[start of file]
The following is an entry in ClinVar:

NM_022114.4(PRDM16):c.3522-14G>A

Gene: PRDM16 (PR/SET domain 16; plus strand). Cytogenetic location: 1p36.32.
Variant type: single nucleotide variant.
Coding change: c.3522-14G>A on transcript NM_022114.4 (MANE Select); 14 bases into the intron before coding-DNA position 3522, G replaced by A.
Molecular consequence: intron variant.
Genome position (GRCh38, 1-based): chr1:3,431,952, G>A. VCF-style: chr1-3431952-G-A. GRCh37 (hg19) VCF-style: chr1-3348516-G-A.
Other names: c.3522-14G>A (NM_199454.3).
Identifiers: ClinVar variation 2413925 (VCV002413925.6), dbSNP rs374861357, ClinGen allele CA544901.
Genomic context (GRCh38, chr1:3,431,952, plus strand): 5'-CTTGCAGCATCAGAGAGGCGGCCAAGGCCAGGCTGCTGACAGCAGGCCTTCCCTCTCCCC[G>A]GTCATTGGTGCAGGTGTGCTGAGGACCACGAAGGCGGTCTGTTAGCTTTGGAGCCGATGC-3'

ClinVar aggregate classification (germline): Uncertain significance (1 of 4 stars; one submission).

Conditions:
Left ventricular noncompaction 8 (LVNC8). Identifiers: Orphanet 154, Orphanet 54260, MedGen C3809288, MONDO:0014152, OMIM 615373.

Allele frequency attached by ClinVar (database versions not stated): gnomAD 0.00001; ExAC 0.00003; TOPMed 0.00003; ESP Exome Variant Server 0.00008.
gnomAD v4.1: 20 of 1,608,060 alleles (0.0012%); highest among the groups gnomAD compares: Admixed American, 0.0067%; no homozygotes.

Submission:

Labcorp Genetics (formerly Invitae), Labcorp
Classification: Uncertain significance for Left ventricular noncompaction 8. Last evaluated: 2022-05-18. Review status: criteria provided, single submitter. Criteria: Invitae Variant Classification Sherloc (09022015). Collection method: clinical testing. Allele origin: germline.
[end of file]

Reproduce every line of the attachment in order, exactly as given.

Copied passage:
The following is an entry in ClinVar:

NM_022114.4(PRDM16):c.3522-14G>A

Gene: PRDM16 (PR/SET domain 16; plus strand). Cytogenetic location: 1p36.32.
Variant type: single nucleotide variant.
Coding change: c.3522-14G>A on transcript NM_022114.4 (MANE Select); 14 bases into the intron before coding-DNA position 3522, G replaced by A.
Molecular consequence: intron variant.
Genome position (GRCh38, 1-based): chr1:3,431,952, G>A. VCF-style: chr1-3431952-G-A. GRCh37 (hg19) VCF-style: chr1-3348516-G-A.
Other names: c.3522-14G>A (NM_199454.3).
Identifiers: ClinVar variation 2413925 (VCV002413925.6), dbSNP rs374861357, ClinGen allele CA544901.
Genomic context (GRCh38, chr1:3,431,952, plus strand): 5'-CTTGCAGCATCAGAGAGGCGGCCAAGGCCAGGCTGCTGACAGCAGGCCTTCCCTCTCCCC[G>A]GTCATTGGTGCAGGTGTGCTGAGGACCACGAAGGCGGTCTGTTAGCTTTGGAGCCGATGC-3'

ClinVar aggregate classification (germline): Uncertain significance (1 of 4 stars; one submission).

Conditions:
Left ventricular noncompaction 8 (LVNC8). Identifiers: Orphanet 154, Orphanet 54260, MedGen C3809288, MONDO:0014152, OMIM 615373.

Allele frequency attached by ClinVar (database versions not stated): gnomAD 0.00001; ExAC 0.00003; TOPMed 0.00003; ESP Exome Variant Server 0.00008.
gnomAD v4.1: 20 of 1,608,060 alleles (0.0012%); highest among the groups gnomAD compares: Admixed American, 0.0067%; no homozygotes.

Submission:

Labcorp Genetics (formerly Invitae), Labcorp
Classification: Uncertain significance for Left ventricular noncompaction 8. Last evaluated: 2022-05-18. Review status: criteria provided, single submitter. Criteria: Invitae Variant Classification Sherloc (09022015). Collection method: clinical testing. Allele origin: germline.